By Tariku Abas Etenesh on September 27, 2016 — Ethiopia is seeing an increasing number of civilian protests, which are brutally suppressed by the government. It seems that the elite in power needs to heed the lessons taught by the Rwandan genocide: Do not play with ethnic hatred.
The year-long, nationwide and unceasing popular anti-government revolt in Ethiopia has brought the country’s ‘ethnolinguistic federalism’experiment to a dead end. Despite the country’s constitution professing the equality of ‘all the peoples of Ethiopia’, for the past 25 years ‘equality’ has been a factor of who has the most firepower among the rebel groups that toppled the former military regime in 1991. As a result of the political atmosphere in the country, where the best armed takes all, all aspects of the federal government (i.e. intelligence, military, police, state banks, airlines and core sectors of the country’s economy) are now dominated by an elite from a Tigray People’s Liberation Front (TPLF) that represents only 6% of the general population.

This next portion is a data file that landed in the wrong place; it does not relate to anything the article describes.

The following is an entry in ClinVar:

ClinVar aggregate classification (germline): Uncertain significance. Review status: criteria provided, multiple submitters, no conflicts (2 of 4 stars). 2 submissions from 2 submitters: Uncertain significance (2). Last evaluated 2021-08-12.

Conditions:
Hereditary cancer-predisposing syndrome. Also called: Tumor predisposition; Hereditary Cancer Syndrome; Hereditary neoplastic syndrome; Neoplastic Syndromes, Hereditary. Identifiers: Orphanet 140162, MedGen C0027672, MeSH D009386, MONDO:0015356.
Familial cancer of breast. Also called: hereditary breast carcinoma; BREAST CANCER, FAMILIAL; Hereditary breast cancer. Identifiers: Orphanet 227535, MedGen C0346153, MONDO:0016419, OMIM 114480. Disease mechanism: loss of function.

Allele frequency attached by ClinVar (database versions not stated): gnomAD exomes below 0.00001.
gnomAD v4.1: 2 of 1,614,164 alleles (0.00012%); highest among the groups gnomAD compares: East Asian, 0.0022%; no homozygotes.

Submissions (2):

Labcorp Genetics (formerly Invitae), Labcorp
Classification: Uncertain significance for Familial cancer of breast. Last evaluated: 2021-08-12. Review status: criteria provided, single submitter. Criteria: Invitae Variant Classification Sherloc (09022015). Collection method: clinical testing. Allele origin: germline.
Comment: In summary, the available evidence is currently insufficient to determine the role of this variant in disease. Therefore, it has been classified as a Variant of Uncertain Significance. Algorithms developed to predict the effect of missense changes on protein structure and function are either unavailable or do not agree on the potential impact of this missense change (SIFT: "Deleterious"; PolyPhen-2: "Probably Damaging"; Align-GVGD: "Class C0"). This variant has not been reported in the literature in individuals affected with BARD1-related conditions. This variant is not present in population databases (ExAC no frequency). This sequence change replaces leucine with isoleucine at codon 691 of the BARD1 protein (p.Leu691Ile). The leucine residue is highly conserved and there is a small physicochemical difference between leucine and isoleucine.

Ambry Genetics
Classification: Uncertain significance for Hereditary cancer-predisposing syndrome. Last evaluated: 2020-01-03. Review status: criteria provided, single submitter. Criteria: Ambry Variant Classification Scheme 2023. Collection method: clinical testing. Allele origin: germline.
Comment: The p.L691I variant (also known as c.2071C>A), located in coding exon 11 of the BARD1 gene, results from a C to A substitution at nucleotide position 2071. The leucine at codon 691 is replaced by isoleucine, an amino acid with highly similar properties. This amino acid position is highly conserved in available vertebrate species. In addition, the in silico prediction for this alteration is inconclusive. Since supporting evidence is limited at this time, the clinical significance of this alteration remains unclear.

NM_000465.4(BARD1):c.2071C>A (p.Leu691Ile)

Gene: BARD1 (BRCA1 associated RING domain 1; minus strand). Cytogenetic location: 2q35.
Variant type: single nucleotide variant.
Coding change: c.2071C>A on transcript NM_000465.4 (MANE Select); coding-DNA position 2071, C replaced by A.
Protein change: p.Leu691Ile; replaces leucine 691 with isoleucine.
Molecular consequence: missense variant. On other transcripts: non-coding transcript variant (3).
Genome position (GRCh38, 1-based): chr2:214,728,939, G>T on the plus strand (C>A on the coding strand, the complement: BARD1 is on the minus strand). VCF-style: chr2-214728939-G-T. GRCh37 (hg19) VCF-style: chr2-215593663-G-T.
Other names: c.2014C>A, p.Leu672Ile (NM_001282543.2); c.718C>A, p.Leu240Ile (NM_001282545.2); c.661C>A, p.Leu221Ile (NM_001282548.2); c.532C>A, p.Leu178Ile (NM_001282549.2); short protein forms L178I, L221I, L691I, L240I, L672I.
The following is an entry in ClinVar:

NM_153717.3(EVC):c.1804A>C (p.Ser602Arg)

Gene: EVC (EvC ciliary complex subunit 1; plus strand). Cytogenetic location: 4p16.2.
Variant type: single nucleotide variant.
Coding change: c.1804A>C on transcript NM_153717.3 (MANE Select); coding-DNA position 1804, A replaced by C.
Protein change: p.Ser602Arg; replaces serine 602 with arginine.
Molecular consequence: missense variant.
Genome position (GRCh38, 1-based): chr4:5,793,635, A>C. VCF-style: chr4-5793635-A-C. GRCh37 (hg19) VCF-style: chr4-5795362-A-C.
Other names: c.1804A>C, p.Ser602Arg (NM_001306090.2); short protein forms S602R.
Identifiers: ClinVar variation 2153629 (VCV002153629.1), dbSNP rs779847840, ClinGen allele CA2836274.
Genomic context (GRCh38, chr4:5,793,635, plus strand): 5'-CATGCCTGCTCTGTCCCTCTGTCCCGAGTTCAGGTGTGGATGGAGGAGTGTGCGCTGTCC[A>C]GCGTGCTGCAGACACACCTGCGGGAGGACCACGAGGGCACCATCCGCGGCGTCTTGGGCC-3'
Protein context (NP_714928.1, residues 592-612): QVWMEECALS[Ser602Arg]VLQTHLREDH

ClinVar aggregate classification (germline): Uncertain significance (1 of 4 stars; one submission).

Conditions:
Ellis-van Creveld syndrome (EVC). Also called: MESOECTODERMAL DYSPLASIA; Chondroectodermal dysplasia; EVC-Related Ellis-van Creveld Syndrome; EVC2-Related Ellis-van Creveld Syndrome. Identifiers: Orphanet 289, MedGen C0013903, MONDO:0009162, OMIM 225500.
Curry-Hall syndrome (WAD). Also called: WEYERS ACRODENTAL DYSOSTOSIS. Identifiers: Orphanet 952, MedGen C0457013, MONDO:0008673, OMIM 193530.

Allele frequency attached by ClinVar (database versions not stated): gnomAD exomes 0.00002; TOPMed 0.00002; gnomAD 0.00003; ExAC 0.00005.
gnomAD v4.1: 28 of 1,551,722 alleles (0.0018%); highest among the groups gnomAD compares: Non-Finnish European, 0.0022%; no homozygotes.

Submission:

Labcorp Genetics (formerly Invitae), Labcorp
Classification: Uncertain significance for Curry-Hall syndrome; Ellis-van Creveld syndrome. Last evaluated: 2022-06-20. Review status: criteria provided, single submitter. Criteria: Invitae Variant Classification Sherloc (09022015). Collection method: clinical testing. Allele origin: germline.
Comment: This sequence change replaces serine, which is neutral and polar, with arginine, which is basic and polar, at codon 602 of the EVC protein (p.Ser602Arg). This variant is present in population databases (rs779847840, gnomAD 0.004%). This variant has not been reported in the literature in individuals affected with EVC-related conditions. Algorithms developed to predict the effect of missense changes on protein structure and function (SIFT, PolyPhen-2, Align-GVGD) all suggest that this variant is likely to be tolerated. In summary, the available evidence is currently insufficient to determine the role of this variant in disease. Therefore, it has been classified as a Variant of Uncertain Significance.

Divide and rule
For 25 years, the TPLF elite has guaranteed its grip on state power through the divide-and–rule tactic of festering ethnic animosity. The Amhara and the Oromo are their prime targets. Hate speech against the Amhara (the second–largest ethnic group in the country)was broadcast on state– and party–owned mass media outlets, denigrating millions of people by referring to them as ‘timkehetegna’, which means ‘the conceited’ The killing and jailing of the Oromo (the largest ethnic group in the country) has been normalised, thereby creating an entire generation of people who feel like second-class citizens in their own country.
There is a lesson to be learned from the Rwandan genocide: Do not to play with ethnic hatred.
Threatening the country they lead
Unlike the former military regime, which relied on force to crush any opposition but never compromised on the sovereignty of the nation, the current TPLF–led dictatorship is unprecedented in its threat to wreak havoc if its absolute power is contested. The late Meles Zenawi was often seen using this tactic of bullying the country whenever his party’s reckless corruption and unconstitutional dominance over the federal government was questioned.